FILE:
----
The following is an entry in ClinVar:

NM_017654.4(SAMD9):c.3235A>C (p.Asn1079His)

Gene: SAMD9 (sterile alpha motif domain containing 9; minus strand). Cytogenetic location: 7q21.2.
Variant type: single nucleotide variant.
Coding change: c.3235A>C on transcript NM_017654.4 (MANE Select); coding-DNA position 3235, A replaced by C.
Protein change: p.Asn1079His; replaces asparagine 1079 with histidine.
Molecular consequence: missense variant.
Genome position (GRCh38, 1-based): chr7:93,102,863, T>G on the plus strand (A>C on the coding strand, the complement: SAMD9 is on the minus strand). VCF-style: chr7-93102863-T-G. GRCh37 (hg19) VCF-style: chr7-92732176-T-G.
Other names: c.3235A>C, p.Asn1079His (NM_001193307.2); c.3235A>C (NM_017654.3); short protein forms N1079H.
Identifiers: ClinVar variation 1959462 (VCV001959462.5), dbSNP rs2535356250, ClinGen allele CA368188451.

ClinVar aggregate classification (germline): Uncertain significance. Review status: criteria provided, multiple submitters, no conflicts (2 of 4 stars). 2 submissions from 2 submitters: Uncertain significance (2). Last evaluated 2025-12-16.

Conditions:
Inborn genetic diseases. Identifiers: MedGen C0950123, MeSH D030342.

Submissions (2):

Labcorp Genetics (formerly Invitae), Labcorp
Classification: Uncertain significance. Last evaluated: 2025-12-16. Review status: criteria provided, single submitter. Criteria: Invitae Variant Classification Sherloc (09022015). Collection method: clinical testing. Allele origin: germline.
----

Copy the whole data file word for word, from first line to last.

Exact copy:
The following is an entry in ClinVar:

NM_017654.4(SAMD9):c.3235A>C (p.Asn1079His)

Gene: SAMD9 (sterile alpha motif domain containing 9; minus strand). Cytogenetic location: 7q21.2.
Variant type: single nucleotide variant.
Coding change: c.3235A>C on transcript NM_017654.4 (MANE Select); coding-DNA position 3235, A replaced by C.
Protein change: p.Asn1079His; replaces asparagine 1079 with histidine.
Molecular consequence: missense variant.
Genome position (GRCh38, 1-based): chr7:93,102,863, T>G on the plus strand (A>C on the coding strand, the complement: SAMD9 is on the minus strand). VCF-style: chr7-93102863-T-G. GRCh37 (hg19) VCF-style: chr7-92732176-T-G.
Other names: c.3235A>C, p.Asn1079His (NM_001193307.2); c.3235A>C (NM_017654.3); short protein forms N1079H.
Identifiers: ClinVar variation 1959462 (VCV001959462.5), dbSNP rs2535356250, ClinGen allele CA368188451.

ClinVar aggregate classification (germline): Uncertain significance. Review status: criteria provided, multiple submitters, no conflicts (2 of 4 stars). 2 submissions from 2 submitters: Uncertain significance (2). Last evaluated 2025-12-16.

Conditions:
Inborn genetic diseases. Identifiers: MedGen C0950123, MeSH D030342.

Submissions (2):

Labcorp Genetics (formerly Invitae), Labcorp
Classification: Uncertain significance. Last evaluated: 2025-12-16. Review status: criteria provided, single submitter. Criteria: Invitae Variant Classification Sherloc (09022015). Collection method: clinical testing. Allele origin: germline.